Tag Archives: research

How to Crush Any Large Project in 3 Easy Steps

By this point in the year, I am preparing to defend my thesis, and I’m feeling pretty good about my chances. It is amazing to think that I have worked on anything for this long, and I hope that everyone takes the opportunity in life to start and finish a project of this magnitude, although not necessarily for academic credit. Writing a cookbook, rebuilding a vintage car, constructing a greenhouse, or producing your own indie film, these are all noble goals worthy of our highest levels of attention. Short tasks are easy; we can prioritize minutes and perhaps hours, but how do you maintain that same drive and focus when the confines of your endeavor drag on for weeks and months? These three quick tips will hopefully give you the inspiration and tools you need to tackle your own large project.

The Worthiness Test (The Planning Phase)

If you are anything like me, you learn from doing. Not from being talked at, or theorizing, but from actually digging in, taking things apart to put them back together as something new, something you own. The art of doing is typically absent from most 21st century institutions of learning, but it remains that for many this is the easiest and most effective way to gain skills.

Before engaging in any large project, it is helpful to ask several questions before proceeding with any research or implementation. This is perhaps the most important stage of project development, and I cannot stress that enough. A brilliant idea and poor implementation can be excused occasionally, but not often is the reverse true: bad ideas are just that no matter how you dress them up. Some initial research may be necessary to determine feasibility or originality, but in this stage of the process we are concerned primarily with the raw idea of the project itself. Consider the following points before proceeding:

Will the Result Be Worth Your Effort?

There are millions of topics and millions of possible applications for our knowledge, but that does not mean that all of them are good fits for our skills. You must be passionate about your work, otherwise you risk breaking down in the doldrums of the project’s timeline. We can all listen to a single song for a lap around the track, or perhaps a mile, but could you run a marathon to this music without ripping your headphones out? Picking something you love is the easiest way to ensure that you will have an investment in seeing it through to the end.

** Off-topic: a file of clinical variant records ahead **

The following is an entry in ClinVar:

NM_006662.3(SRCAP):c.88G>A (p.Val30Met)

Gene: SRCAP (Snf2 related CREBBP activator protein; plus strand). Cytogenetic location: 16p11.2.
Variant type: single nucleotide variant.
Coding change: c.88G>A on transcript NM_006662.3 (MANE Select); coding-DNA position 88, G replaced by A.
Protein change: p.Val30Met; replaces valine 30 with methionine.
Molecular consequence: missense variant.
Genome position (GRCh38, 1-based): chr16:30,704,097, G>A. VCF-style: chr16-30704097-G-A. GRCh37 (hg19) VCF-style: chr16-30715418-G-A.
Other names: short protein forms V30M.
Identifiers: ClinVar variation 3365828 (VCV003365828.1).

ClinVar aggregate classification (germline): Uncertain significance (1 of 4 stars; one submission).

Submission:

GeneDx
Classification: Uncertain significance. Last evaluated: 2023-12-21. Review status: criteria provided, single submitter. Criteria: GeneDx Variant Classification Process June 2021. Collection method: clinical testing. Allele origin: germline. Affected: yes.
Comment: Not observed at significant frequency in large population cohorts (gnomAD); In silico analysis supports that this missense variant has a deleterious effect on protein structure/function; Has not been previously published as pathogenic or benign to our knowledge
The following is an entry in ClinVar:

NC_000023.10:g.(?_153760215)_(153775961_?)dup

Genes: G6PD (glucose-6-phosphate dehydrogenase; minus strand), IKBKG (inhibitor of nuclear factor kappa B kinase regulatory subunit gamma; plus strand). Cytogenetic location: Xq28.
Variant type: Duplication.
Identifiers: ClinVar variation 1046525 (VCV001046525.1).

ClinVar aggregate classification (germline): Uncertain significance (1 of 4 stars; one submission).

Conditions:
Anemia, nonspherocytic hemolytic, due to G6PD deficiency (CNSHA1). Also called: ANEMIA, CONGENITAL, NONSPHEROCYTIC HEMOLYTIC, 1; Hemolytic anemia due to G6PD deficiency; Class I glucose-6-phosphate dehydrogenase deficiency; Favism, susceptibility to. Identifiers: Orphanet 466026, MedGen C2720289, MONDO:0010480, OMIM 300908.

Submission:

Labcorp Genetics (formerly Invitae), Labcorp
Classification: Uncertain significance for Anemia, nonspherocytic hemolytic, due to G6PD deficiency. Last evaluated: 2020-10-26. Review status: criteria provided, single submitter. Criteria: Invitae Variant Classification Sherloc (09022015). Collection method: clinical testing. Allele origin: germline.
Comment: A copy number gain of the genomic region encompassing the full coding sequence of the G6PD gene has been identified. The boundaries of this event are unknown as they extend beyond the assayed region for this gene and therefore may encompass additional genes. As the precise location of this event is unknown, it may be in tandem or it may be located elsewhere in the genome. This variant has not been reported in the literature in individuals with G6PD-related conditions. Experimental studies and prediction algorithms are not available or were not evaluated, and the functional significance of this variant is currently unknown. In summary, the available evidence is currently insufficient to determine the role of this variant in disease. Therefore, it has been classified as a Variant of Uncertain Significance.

Can You See Down Rabbit Holes?

Rabbit holes or the occasional tangent are possibly the most detrimental threat to the success of any well planned project if followed blindly, but do not mistake their existence for a negative sign. Although you want to avoid following rabbit holes as much as possible after the initial planning phase, you should nonetheless see them, and the more the better. The existence of these rabbit holes is promising since it means that you have already found places on which to build your project further, in either future revisions or different projects. We are looking for offshoots, other ways to quickly leverage our knowledge and experience from the first successful project into an equally or more successful second project. Always be thinking about the big picture, and if you look around and see no rabbit holes, no future applications or ways to build on your idea, then chances are that it may not be worth pursuing in the first place.

What Do You Stand to Gain?

This may seem like a selfish question, but the answer need not be considered so because gain can be measured in different ways for different people. For the business minded, gain equals money, and lots of it. For scholars and researchers, this may mean credibility or increased research skills, but for the pure hobbyist, gain could mean little more than a good time.

Think seriously about why you are choosing to complete the project you have planned, and understand explicitly what skills you will gain from doing it. For example, when planning my thesis project, I knew that in some capacity I wanted to increase my knowledge of Antebellum American Literature to increase my functionality as a teacher and researcher, but I was also deeply interested in developing coding skills for web development. Beyond this was my innate desire to start something bigger than myself that would help students and teachers. As a result, I developed a project that would allow me to work towards achieving all three of these things. In essence, I measured my own personal gains in the following ways: increased content knowledge, improved technical skills, and a product that is open to the public with the sole intent of doing more good than I could do alone.